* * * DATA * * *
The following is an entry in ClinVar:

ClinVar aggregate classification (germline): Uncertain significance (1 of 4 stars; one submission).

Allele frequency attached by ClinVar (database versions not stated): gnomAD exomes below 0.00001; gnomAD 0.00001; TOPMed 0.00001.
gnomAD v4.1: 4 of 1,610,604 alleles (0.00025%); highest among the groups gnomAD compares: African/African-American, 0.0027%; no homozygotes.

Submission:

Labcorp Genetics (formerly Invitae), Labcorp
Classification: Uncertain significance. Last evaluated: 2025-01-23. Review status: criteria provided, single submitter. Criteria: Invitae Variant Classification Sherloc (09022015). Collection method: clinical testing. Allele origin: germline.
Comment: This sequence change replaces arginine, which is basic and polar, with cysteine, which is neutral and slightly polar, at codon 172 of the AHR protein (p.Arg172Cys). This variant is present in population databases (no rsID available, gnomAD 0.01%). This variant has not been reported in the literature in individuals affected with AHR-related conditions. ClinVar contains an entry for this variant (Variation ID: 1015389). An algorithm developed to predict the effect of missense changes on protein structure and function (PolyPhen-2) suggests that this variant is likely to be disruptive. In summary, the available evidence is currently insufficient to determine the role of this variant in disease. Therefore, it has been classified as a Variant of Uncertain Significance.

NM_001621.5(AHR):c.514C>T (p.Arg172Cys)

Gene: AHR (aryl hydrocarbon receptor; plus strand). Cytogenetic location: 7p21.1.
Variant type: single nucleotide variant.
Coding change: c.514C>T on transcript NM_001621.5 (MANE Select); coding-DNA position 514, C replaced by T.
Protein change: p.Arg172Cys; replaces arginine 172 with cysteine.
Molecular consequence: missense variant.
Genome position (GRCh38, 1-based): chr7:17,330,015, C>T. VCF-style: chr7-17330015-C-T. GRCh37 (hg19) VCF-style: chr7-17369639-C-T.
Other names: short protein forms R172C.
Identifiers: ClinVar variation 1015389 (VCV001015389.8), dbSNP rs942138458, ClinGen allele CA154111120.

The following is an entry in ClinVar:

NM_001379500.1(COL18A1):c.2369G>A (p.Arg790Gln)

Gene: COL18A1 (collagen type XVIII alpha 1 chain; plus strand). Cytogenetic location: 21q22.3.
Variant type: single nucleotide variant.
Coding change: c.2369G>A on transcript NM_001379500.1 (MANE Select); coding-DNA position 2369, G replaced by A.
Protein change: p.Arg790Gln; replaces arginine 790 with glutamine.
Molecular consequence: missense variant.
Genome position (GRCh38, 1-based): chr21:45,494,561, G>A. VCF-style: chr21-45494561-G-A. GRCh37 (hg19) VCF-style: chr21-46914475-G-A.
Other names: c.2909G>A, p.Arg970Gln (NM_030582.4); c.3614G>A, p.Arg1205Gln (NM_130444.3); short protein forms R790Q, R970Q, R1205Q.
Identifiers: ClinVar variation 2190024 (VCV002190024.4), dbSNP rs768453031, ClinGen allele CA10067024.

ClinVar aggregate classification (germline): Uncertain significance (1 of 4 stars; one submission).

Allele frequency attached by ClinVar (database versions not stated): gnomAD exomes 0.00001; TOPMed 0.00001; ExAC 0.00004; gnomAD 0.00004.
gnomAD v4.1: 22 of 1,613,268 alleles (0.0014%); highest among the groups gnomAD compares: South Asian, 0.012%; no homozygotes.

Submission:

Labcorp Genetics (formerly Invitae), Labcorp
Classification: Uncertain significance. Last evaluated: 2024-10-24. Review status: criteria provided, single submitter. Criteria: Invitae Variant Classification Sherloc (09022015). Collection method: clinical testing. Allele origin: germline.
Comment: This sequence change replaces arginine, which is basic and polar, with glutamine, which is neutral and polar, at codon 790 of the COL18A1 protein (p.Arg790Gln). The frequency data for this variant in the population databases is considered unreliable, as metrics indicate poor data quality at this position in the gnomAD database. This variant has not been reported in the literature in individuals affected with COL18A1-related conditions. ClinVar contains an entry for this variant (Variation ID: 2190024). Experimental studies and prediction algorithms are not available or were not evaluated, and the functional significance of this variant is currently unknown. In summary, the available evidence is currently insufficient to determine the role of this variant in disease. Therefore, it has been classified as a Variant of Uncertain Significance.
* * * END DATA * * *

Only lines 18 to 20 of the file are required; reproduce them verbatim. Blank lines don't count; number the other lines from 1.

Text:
The following is an entry in ClinVar:

NM_001379500.1(COL18A1):c.2369G>A (p.Arg790Gln)

Gene: COL18A1 (collagen type XVIII alpha 1 chain; plus strand). Cytogenetic location: 21q22.3.